Independent Sampling Programs Pick Up

While fishing and swimming picks up in the summer, it is also the time of year when many Division of Marine Fisheries sampling programs start.

The division has many fishery independent sampling programs that use a variety of gears to monitor trends in the relative abundance of species, their habitat use, and to collect environmental information. Independent sampling programs are conducted by division staff and do not involve the commercial or recreational harvest of fish. They are designed to sample fish present in an area and fish at different size and ages. Independent sampling programs are not dependent on the skill of the sampler and can be repeated following a set protocol. The value of a sampling program increases with time because it allows biologists and stock assessment scientists to look at a species’ abundance through time. Fishery independent data allow managers to have a more complete picture to understand stock condition and to evaluate management measures and the likely causes of stock changes.

Juvenile Anadromous Survey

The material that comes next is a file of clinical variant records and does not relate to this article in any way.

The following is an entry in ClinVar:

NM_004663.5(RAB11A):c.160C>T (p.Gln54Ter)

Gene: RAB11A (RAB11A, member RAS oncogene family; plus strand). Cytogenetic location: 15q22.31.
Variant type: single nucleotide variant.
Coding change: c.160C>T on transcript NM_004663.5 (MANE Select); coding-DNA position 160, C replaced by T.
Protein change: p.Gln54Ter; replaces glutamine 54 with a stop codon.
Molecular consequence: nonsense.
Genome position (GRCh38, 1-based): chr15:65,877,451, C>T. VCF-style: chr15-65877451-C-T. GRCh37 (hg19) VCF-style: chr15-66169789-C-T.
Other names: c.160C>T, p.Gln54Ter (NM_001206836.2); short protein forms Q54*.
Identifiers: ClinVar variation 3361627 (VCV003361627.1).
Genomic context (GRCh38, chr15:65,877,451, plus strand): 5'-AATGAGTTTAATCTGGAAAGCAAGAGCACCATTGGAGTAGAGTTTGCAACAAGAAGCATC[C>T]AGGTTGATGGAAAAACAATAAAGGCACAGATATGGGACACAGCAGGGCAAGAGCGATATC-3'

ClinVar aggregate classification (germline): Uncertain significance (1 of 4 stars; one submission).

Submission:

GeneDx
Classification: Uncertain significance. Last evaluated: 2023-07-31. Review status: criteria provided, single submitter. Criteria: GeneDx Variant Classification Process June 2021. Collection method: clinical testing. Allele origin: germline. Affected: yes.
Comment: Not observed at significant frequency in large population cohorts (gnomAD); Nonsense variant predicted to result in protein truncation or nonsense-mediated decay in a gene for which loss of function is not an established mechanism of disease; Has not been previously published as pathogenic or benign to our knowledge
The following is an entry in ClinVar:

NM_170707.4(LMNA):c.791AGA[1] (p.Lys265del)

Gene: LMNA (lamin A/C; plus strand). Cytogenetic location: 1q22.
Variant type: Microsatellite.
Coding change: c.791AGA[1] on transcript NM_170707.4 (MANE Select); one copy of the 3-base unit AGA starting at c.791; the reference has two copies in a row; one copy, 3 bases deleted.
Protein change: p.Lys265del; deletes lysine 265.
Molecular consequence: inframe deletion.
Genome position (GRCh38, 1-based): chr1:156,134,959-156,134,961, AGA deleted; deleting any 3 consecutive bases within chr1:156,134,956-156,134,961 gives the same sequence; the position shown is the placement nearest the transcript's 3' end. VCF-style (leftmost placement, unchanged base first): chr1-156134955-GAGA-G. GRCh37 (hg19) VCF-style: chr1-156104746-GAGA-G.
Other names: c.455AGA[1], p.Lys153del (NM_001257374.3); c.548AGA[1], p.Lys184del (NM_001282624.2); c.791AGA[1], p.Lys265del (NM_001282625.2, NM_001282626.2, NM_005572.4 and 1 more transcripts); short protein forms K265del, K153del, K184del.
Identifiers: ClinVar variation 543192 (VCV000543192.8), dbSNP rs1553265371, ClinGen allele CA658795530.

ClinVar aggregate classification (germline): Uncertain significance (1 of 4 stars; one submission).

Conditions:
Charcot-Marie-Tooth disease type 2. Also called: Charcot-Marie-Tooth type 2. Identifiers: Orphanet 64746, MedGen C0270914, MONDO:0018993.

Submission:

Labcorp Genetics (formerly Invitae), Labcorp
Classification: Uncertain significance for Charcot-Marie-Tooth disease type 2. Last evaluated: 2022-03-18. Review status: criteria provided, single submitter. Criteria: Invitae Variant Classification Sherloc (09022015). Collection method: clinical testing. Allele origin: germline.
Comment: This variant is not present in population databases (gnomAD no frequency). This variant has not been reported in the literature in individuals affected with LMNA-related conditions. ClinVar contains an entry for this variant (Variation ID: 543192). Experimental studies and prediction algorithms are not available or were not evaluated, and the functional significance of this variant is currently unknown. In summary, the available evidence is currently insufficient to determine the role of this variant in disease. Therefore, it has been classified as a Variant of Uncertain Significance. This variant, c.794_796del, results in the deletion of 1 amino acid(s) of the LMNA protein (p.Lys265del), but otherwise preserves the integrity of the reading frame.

The longest ongoing survey completed by the division is the Juvenile Anadromous Survey (Program 100) in the Albemarle Sound and its tributaries. The term “anadromous” refers to fish that spend most of their adult life in the ocean but return each year to freshwater rivers to spawn. The juvenile fish stay in the Albemarle Sound and tributaries for a year or more before migrating back out to the ocean. This survey was designed to determine the relative abundance, growth, and distribution of river herring and striped bass. The fixed-station survey (meaning the same stations are sampled the same number of times throughout the year, every year) began in 1971 and uses a 60-foot bag seine and an 18-foot head rope bottom trawl. Some of the current stations were established by Dr. William Hassler of N. C. State University in 1955 to monitor juvenile striped bass abundance. The division took over sampling these same stations in the 1980s when Dr. Hassler retired, making it the longest continuous striped bass survey on the East Coast. The survey also collects habitat and water quality information. The data collected through the survey has been used in stock assessments for striped bass, menhaden, southern flounder, and blue crab, and for numerous graduate school dissertations. In 2016, seine and trawl stations were added in the Tar/Pamlico, Neuse, and Cape Fear rivers to monitor juvenile striped bass abundance and their habitat.